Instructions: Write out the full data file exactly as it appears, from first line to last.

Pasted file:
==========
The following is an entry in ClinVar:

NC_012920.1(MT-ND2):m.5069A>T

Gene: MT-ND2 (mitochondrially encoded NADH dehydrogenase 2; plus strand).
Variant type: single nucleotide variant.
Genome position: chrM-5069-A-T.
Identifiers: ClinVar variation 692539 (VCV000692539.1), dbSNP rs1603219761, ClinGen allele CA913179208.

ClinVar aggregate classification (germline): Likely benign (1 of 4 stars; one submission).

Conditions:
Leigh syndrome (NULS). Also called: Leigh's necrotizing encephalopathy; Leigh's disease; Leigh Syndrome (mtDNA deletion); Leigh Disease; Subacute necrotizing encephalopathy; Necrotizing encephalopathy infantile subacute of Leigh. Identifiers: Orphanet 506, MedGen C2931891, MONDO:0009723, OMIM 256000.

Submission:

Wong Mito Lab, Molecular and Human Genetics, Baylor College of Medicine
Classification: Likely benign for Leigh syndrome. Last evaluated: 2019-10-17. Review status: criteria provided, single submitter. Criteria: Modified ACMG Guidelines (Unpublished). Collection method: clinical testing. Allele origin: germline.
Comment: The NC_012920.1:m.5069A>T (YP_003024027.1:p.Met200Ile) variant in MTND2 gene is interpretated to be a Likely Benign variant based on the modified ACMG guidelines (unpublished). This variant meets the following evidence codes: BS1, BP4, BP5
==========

The following is an entry in ClinVar:

NC_012920.1(MT-ND2):m.5069A>T

Gene: MT-ND2 (mitochondrially encoded NADH dehydrogenase 2; plus strand).
Variant type: single nucleotide variant.
Genome position: chrM-5069-A-T.
Identifiers: ClinVar variation 692539 (VCV000692539.1), dbSNP rs1603219761, ClinGen allele CA913179208.

ClinVar aggregate classification (germline): Likely benign (1 of 4 stars; one submission).

Conditions:
Leigh syndrome (NULS). Also called: Leigh's necrotizing encephalopathy; Leigh's disease; Leigh Syndrome (mtDNA deletion); Leigh Disease; Subacute necrotizing encephalopathy; Necrotizing encephalopathy infantile subacute of Leigh. Identifiers: Orphanet 506, MedGen C2931891, MONDO:0009723, OMIM 256000.

Submission:

Wong Mito Lab, Molecular and Human Genetics, Baylor College of Medicine
Classification: Likely benign for Leigh syndrome. Last evaluated: 2019-10-17. Review status: criteria provided, single submitter. Criteria: Modified ACMG Guidelines (Unpublished). Collection method: clinical testing. Allele origin: germline.
Comment: The NC_012920.1:m.5069A>T (YP_003024027.1:p.Met200Ile) variant in MTND2 gene is interpretated to be a Likely Benign variant based on the modified ACMG guidelines (unpublished). This variant meets the following evidence codes: BS1, BP4, BP5